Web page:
Advanced technology is being used at the innovative Highview 5MW/15MWh hybrid liquid air energy storage system at Viridor’s Pilsworth landfill gas plant in Bury, UK, which was awarded funding of £1.5 million from Innovate UK, the UK’s innovation agency. The system will instantly respond to grid frequency events, meeting the requirements of National Grid’s Enhanced Frequency Response (EFR) service and Firm Frequency Response (FFR), enhancing the economic case for its adoption.
Highview is leading the way in the development of liquid air energy storage (LAES) systems, which offer flexible large-scale, long duration energy storage that is not reliant on specific geography; unlike for example, pumped hydro. The hybrid system combines instant start and cost-effective long duration storage, broadening the range of services LAES can supply and making it a very competitive alternative to batteries.
As part of a new development phase, Siemens Large Drives was awarded a contract to deliver the short-term energy storage and power conversion system, utilising the Sinamics range of power converters. These will provide almost instant start capability (under a second) to the plant at Pilsworth, and will enable the system to respond to National Grid’s service needs.
Gareth Brett, CEO of Highview, says, “The grid needs both flexible response and longer duration storage, which a hybrid LAES system can provide. Working closely with Highview’s engineers, Siemens has been able to quickly develop our concept into a packaged system that will help pave the way for broad deployment at large scale.”
Siemens is supplying water-cooled Sinamics S120, Sinamics DCP (a new DC:DC converter), and Simotics FD Energy flywheel motors and super-capacitor modules. The Siemens technology, along with technology from other UK suppliers, will provide a short-term +/-2MVA to the grid while the LAES system ramps up to power.
The first key phase of operation of this versatile energy storage and conversion system includes a closely controlled near-instant export of power to the grid during under-frequency events, while the LAES system ramps up to meet the output requirements. The second phase includes a closely controlled near-instant import of power from the grid during grid over-frequency events, where the electrical power is converted to heat and stored for later use by the LAES system.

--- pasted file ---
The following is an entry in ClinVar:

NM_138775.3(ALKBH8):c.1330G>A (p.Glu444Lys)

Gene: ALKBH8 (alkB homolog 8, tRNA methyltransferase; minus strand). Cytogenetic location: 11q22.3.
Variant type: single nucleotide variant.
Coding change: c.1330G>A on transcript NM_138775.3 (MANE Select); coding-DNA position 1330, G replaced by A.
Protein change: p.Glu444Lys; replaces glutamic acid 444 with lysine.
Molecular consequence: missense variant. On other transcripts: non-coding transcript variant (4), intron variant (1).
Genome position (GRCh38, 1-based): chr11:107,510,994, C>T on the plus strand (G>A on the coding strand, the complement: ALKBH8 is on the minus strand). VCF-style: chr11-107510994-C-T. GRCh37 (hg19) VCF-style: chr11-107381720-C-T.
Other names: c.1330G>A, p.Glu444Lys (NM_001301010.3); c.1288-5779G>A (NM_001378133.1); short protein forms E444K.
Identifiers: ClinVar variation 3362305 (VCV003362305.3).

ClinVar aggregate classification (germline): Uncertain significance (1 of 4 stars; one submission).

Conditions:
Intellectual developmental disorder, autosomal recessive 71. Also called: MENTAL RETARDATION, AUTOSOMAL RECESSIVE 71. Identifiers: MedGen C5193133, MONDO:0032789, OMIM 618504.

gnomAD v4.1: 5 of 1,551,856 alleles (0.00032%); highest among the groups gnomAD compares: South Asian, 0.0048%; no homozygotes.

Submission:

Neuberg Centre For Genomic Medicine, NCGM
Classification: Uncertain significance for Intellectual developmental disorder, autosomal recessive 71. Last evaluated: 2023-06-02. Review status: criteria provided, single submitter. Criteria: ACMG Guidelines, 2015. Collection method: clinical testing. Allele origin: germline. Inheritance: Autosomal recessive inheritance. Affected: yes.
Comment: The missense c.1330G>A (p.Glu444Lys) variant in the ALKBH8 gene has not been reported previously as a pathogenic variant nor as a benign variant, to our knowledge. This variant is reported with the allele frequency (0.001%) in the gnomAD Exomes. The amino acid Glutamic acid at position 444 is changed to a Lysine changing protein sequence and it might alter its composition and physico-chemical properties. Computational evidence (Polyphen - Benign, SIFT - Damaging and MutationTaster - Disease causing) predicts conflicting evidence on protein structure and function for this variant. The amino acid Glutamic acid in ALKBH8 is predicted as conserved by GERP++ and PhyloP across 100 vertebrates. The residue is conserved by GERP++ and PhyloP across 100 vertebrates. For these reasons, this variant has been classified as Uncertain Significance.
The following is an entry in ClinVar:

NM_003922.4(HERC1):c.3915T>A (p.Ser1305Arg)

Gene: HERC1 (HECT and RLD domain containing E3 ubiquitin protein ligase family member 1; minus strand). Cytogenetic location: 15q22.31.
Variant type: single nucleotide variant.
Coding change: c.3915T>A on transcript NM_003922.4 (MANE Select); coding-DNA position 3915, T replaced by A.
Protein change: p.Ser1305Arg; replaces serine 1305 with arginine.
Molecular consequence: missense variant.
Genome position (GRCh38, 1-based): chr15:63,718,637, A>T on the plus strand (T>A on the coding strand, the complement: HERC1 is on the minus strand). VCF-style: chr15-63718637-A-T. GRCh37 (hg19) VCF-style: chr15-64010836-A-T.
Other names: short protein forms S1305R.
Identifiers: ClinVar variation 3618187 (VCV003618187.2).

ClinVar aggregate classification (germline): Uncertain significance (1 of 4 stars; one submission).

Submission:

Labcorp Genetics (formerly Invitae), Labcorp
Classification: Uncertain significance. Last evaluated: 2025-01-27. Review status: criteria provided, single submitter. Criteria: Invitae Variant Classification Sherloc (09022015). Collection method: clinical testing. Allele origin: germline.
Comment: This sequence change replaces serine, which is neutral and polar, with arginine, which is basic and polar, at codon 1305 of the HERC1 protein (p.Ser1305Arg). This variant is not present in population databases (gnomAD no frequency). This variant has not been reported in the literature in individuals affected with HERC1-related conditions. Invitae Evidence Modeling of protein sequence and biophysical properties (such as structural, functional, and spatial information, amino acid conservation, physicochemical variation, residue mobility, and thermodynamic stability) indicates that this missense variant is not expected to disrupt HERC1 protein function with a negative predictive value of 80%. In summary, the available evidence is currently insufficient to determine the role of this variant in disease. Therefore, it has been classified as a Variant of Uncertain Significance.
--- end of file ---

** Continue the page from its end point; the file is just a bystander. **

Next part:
The Simotics FD ‘energy’ flywheels and the super-capacitors will supply short-term energy storage, whilst the power conversion element will be provided by Sinamics S120, to control the transfer of energy to load banks, super-capacitors, flywheels and the grid.
The project provides a great demonstration of the Sinamics range, with active front-end technology providing very low harmonic import and export of power to the grid, speed control of the flywheel motor to store/recover energy as kinetic energy in the rotating mass and DC-DC conversion to utilise the full voltage range of the super-capacitors, all while providing stable voltage to the S120 DC-link. The complete system will be water cooled and supplied and tested fully integrated into a container offsite before arriving at Pilsworth in early 2018.
The Pilsworth LAES plant will be commissioned in early 2018 and the hybrid system is expected to be in full operation by summer 2018.